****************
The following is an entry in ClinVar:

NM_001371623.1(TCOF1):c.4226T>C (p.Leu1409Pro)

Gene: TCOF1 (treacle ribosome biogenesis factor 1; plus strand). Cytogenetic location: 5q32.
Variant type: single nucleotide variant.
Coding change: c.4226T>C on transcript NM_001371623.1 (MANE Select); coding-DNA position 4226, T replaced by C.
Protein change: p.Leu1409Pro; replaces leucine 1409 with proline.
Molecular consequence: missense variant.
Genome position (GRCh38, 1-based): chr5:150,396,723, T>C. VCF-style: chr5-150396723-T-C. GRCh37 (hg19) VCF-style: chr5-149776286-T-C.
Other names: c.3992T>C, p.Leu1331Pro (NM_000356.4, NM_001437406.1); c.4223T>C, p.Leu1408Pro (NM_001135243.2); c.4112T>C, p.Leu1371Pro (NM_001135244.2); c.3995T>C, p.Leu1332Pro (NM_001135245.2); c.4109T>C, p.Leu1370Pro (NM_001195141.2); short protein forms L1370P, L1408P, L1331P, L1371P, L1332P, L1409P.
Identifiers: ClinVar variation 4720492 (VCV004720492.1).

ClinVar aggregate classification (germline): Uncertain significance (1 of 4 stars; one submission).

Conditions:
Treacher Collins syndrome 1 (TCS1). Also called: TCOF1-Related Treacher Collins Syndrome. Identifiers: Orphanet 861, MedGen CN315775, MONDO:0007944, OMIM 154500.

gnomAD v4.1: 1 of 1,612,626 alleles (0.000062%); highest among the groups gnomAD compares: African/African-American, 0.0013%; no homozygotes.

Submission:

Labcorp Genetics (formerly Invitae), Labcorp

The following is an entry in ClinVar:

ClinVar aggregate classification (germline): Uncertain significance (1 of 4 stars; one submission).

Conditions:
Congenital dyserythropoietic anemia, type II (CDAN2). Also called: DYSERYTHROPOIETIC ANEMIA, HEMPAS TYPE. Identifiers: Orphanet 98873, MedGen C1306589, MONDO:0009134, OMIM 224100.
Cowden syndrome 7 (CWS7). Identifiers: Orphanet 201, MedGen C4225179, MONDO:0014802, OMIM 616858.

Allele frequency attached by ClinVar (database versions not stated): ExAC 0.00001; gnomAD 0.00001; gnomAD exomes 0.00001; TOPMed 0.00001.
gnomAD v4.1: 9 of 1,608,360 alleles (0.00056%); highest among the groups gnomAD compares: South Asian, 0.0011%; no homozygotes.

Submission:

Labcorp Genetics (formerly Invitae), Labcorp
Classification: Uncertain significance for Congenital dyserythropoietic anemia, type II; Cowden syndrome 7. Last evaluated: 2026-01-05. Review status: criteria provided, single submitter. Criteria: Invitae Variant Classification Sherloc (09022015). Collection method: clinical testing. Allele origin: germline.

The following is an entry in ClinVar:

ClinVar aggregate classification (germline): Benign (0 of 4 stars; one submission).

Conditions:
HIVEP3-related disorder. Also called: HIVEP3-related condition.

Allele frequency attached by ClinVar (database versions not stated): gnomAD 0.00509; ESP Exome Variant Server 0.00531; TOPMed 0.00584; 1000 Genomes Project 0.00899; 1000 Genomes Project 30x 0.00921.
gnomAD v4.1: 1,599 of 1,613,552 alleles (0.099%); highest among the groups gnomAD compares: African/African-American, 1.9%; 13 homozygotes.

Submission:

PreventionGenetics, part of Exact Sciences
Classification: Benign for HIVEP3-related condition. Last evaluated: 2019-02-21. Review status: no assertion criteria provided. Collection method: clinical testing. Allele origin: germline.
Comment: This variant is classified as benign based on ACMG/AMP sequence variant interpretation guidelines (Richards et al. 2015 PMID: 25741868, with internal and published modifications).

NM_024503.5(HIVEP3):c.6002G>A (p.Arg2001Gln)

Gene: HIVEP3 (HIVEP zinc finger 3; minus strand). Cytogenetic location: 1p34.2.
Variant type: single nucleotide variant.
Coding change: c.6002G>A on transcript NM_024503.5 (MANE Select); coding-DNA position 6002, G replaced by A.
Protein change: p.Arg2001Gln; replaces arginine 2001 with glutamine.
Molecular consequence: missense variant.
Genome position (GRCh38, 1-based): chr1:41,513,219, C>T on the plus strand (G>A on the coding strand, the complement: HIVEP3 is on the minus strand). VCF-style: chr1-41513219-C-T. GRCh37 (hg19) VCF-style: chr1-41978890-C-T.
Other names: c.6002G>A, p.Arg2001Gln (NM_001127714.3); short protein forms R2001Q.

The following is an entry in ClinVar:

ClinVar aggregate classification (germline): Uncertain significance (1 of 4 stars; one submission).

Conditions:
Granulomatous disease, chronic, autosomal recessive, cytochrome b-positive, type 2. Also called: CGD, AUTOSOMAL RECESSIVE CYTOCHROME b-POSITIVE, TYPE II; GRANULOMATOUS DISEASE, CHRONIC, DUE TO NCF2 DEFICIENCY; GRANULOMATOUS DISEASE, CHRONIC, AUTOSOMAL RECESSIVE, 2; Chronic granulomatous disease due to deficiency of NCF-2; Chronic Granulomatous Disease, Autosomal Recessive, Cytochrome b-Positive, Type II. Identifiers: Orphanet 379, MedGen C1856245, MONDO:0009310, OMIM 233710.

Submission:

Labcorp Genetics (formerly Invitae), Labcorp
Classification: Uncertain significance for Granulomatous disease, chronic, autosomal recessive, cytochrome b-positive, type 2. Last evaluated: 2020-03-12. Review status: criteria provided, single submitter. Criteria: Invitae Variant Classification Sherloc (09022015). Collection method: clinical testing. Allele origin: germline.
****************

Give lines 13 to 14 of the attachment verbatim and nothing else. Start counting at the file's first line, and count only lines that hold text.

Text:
Treacher Collins syndrome 1 (TCS1). Also called: TCOF1-Related Treacher Collins Syndrome. Identifiers: Orphanet 861, MedGen CN315775, MONDO:0007944, OMIM 154500.

gnomAD v4.1: 1 of 1,612,626 alleles (0.000062%); highest among the groups gnomAD compares: African/African-American, 0.0013%; no homozygotes.